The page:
And he became Willie the gift-giver

At this point you would be asking, so what did Willie’s orchids have to do with being an honest public servant?

Well, let’s put it this way: Willie’s father had taught him and his sisters the value of honesty. Their father told them time and again, “Safeguard the family name because it’s the only thing that you can bring to your grave.”

From the time Willie graduated from U.P., he was already employed in government, first by Ting Paterno in the Economic Development Foundation, then at DTI, as assistant minister in charge of such powerful bodies as the Iron and Steel Authority. Once, he received a Betamax at home; the Betamax was accompanied by a calling card. He immediately returned the “gift,” saying he wasn’t interested, but if the donor was serious, to please replace it with two ceiling fans and two floor fans for the Elementary Laboratory of the Philippine Normal College, which he knew to be a hothouse.

“Gifts” that were brought to his office, on the other hand, were raffled off and distributed to indigents.

Anthropologists would tell us that gift-giving was practiced by tribal chieftains from way back to affirm and confirm their power over another tribe. The one who gave the greater gift was deemed to have the greater power over the other.

Willie turned around this gift-giving syndrome by giving gifts himself. Not out of pocket, but out of his orchids, which he grew by the sweat of his brow. For birthdays, he made corsages cradled in beautiful boxes that he fashioned himself. For weddings, he supplied not only corsages, but all the flowers needed going up to the altar. In every office affair, he would stand out with his contribution of orchids to the occasion. Once he even arranged floating flowers with candles in a swimming pool for a Chinese friend in Forbes Park!

Not content with that, for Christmas he would give away his special ensaymada, which he himself kneaded and baked using a total of two sacks of flour!

What can be more valuable, and therefore more powerful, than gifts proffered using one’s labor of love?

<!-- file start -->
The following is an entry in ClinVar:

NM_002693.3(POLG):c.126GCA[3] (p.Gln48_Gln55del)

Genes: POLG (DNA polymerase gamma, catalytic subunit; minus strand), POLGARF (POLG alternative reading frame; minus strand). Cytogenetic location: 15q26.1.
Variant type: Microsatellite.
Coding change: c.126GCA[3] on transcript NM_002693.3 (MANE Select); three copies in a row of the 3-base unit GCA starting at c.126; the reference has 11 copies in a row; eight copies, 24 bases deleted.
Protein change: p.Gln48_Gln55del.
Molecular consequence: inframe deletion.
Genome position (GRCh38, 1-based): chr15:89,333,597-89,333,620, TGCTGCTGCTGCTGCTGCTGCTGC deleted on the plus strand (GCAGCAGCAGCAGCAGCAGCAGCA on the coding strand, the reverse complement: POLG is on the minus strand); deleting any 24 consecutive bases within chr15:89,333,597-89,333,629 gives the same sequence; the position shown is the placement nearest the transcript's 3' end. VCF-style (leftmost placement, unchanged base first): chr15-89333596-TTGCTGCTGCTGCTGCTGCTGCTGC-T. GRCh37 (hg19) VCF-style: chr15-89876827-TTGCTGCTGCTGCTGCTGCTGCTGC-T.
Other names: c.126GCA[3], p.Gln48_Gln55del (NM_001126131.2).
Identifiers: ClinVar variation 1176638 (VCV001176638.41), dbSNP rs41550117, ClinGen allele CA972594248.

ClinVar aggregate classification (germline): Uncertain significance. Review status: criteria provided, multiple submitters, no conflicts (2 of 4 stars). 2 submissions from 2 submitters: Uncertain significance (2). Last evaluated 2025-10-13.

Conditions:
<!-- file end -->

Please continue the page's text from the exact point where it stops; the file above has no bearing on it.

Willie’s elder sister Cynthia Ortaliz-Ranada once took over his Lung Center orchids just before they were transferred to Fairview. All those who saw them wanted to buy some, but he would never sell. So finally, just before the transfer, he relented -- he gave his sister the authority to sell them for a brief two days. “Bahala ka na,” he told her.

She sold P25,000 worth of orchids in two days.

That was how much they were worth if he had deigned to become an orchid businessman. But it was not his calling. His calling was to give them away free, cum labor on flower arrangement for corsages worth as much as P350 each.

So his friendships lasted beyond death

And so Wilhelm Ganzon Ortaliz survived the government bureaucracy unscathed, his head held high, the admiration for him abounding. It was in these circumstances that he met Rudin and Annie Gonzales, whose business was trading in steel at the time Willie was in the Iron and Steel Authority. He did not ask anything from them, nor did they offer anything to him. Instead, he even helped them establish The One Algon Place Foundation, a healing center for the behaviorally disabled, taking time out every weekend he was available to brainstorm on the idea in Barangay Mamatid, Cabuyao, Laguna, where the center is based. Willie’s orchids are there now for all to see.

As to why they are there now is a story in itself. While Willy lay sick at the Kidney Center not wanting to be visited, Annie and Rudin showed up, wanting to take care of him. He tried to shove them off, but Rudin protested vociferously, refusing to forego the privilege of taking care of him even just for a day.

Before he died, Willy mentioned to his sister Cynthia that he wanted to let go of some of his orchids when he recovered. So Cynthia thought of the large Algon property in Cabuyao. On February 26, as he lay comatose at St. Luke’s, she showed the orchids to Annie at Fairview. They then proceeded to St. Luke’s to visit him. Annie distinctly heard Willie say he wanted Algon to have his orchids, comatose as he was. He died soon after.

Today, the organization Willie helped establish, The One Algon Place Foundation, is on its way to well-deserved fame in the field of behavioral sciences. In honor of Willie, it will launch a definitive biography of the man who defied corruption in the government bureaucracy -- by growing orchids. It’s a biography worth waiting for.